frank_little_bearby: Karen Bernhardt Toolan

For the Clifford Township  Historical l Society

CLIFFORD TOWNSHIP PA — As the heavy tones of drums mystically blend with the lyrical flute sounds whistling through the air, music will help bring shared stories of yesteryear and local history together. On Saturday and Sunday April 11th and 12th, the Clifford Township Historical Society (CTHS) will present an all-family event: “The Native American Story of the Dugout Canoe.” The free-admission program will be held in the gym of the Museum of Local History, located in the Clifford Community Center, 119 Cemetery Street, in Clifford PA. Free refreshments – similar to those that might have been eaten by local tribes — will be served, and Native American items will also be available for sale. And at 1:00 each afternoon, families can have their photos taken with Frank Little Bear by Chrystal Photography ($2 ea.).

As told by Native American Frank Little Bear of the Cree Nation Tribe, visitors can learn the tale firsthand of how a three-century old canoe came to rest in Clifford Township, how the Native Americans of that era lived their lives, and how this area’s life has evolved since then. Beginning at 2:00pm, Little Bear will dramatically present historical stories and perform — through music, dance, costume, and inter-active narrative — the story of the canoe and the Native Americans who lived in this area long ago.

Our culture and everything in Nature is a gift,” said Little Bear. “My son, Thomas Little Thunder Eagle Dance, and I want to help everyone better understand their own local history and how life really was for all the people who shared this beautiful Earth back then. We will have authentic Native American artifacts with us, through which we’ll share real stories and explain how and why our people continue to use things like beads, wood, and rocks in our daily lives. We want visitors to see and feel the vibracity of such things that Nature gives us. And as part of Nature, we will also talk about some of the many animals – rabbits and deer, turtles, snakes and such – and how they also continue to play an important part in all our lives.”

While inspired by his own Nation’s traditions and beliefs, Little Bear’s stories will further encompass things that involve how all people live and act today. “In the end, life is all about choices,” he said. “There is good and bad in all of us throughout the world, and it’s important to understand the different cultures and various aspects of life as it has been given to us.” Through his traditions and sharing his voice to educate others, Little Bear wants visitors to “come with an open mind” to learn something new about Native Americans. Hopefully, they will take away not only something important and memorable about us, but how we and our cultures interacted yesterday and now actually come together in all our lives today.”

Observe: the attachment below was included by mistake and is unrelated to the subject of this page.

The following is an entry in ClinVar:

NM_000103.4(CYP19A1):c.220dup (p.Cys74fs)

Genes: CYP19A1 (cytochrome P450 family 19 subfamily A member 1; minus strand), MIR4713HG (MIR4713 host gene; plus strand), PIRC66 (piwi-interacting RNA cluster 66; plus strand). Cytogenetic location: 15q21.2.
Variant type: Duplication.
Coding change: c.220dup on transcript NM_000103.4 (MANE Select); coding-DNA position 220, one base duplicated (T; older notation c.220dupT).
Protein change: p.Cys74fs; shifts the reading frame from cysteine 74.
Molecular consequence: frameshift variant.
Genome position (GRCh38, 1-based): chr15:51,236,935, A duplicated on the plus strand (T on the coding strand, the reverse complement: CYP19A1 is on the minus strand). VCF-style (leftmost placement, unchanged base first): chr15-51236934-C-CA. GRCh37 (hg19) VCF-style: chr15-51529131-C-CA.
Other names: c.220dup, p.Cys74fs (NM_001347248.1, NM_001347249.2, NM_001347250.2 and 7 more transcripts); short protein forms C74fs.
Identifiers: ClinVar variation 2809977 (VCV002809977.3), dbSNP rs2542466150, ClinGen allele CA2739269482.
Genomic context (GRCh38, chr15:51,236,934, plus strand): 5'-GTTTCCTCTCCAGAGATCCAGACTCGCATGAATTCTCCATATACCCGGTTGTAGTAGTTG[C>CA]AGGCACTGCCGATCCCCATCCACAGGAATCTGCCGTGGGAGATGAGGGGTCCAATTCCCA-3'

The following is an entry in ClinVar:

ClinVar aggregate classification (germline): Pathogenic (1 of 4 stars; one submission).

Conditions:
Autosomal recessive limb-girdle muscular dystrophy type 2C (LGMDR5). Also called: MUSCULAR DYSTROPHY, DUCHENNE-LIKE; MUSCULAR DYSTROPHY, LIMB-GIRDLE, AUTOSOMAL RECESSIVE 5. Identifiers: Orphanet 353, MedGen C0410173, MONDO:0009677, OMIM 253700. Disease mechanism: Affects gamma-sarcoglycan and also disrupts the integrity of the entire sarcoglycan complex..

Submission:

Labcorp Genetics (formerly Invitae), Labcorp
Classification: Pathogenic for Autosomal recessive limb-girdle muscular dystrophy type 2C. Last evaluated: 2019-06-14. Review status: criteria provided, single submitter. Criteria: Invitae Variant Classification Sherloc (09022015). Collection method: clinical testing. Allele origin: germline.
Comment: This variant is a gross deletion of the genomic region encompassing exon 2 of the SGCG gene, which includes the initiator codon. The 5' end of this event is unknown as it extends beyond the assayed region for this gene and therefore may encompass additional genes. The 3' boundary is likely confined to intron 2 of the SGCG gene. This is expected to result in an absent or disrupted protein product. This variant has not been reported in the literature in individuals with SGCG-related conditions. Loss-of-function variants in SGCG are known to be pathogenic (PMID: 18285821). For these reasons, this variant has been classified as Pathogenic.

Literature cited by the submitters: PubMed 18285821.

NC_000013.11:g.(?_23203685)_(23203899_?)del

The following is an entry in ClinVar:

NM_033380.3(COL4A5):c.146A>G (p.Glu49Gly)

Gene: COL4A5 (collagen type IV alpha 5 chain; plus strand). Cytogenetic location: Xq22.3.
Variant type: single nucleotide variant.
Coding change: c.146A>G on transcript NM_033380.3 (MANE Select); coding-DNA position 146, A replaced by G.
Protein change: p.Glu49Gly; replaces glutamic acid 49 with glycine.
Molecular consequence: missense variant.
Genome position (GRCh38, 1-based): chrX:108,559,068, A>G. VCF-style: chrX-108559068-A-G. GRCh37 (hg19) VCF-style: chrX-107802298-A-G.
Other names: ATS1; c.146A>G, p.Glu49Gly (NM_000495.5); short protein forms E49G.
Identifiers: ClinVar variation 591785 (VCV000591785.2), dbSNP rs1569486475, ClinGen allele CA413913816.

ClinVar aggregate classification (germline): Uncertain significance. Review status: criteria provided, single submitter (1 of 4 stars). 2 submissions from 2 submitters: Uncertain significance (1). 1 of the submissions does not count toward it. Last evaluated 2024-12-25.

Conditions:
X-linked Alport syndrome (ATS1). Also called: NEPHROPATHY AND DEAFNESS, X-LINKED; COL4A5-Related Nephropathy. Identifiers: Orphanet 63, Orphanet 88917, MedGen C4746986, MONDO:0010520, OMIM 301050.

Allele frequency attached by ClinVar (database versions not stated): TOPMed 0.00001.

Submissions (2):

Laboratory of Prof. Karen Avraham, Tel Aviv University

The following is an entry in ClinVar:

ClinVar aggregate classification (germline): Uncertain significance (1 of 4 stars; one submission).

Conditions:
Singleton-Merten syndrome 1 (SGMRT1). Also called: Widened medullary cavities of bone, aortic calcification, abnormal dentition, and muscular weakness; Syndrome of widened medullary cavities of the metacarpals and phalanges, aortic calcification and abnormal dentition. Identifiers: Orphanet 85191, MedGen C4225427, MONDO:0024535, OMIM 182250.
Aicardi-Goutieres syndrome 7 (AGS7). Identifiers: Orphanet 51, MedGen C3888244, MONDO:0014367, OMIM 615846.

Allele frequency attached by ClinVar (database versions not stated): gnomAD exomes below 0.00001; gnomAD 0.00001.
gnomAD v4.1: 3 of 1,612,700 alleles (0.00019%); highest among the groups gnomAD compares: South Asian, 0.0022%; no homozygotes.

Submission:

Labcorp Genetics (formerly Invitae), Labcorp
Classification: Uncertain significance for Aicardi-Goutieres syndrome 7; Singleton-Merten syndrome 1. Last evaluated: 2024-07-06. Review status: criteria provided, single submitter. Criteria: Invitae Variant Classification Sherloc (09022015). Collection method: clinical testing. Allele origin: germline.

Frank Little Bear is a renowned lecturer of Native American culture and is also a musician and artist. He has been written about nationally and internationally, has appeared on TV and lectured on radio, and is recognized by numerous universities, colleges, and historical societies. Little Bear has also furthered his knowledge of other indigenous tribes and their ancestral spirituality throughout the US, Canada, and South America. Through his studies and devoting his ongoing life’s work to researching the histories and customs of First Nation peoples, Little Bear has dedicated himself to educating audiences on the diverse social, traditional, and contemporary lifestyles of indigenous people both past and present.

This exciting weekend-long event will also kick-off the CTHS’s newest addition to the Museum: The 10-minute voice-over by Little Bear that will be installed with the canoe display. Since the semi-sunken canoe was first discovered in Mud Pond (on private property in the far northwest corner of Clifford Township) in 1976 and donated to the Society by Jim and Valerie Cole in 2006, its quiet story has continued to be a source of curiosity, interest, and preservation to those interested in local history. The CTHS initially displayed the canoe at the Chautauqua held in the summer of 2008. And after several years of trying to discern its origin and history, the canoe found a home in the Museum of Local History. It became a major focal point of the museum when artist Michelle Jaconia McLain painted the background mural as part of its permanent display. Through McLain’s painstaking research into the Native American’s way of life, the beautifully colored mural came to depict countless parts of the Native American’s existence. And since there was no written language, and minimal evidence exists of these people from centuries ago, little is known about the actual day-to-day activities of the local Native American tribes. Through Little Bear’s presentation, he will help visitors gain a first-hand perspective and a better understanding of some of this region’s wonderful history.

The CTHS continually invites anyone with items and information of local and/or regional area historical significance to contact them at 570-679-2723, or on their newly designed website, Known locally as “the little society that does big things,” CTHS Director Sandy Wilmot believes that their group’s “supporters and volunteers are the backbone of our rural Society. We’re grateful to all of them for their time, talents, and donations. Without each one, we wouldn’t be able to preserve our region’s history.”

Written by Union Dale freelance feature writer Karen Bernhardt Toolan for the Clifford Township Historical Society, with thanks to the Susquehanna County Room Tax Grant Fund through the Endless Mountains Visitors Bureau.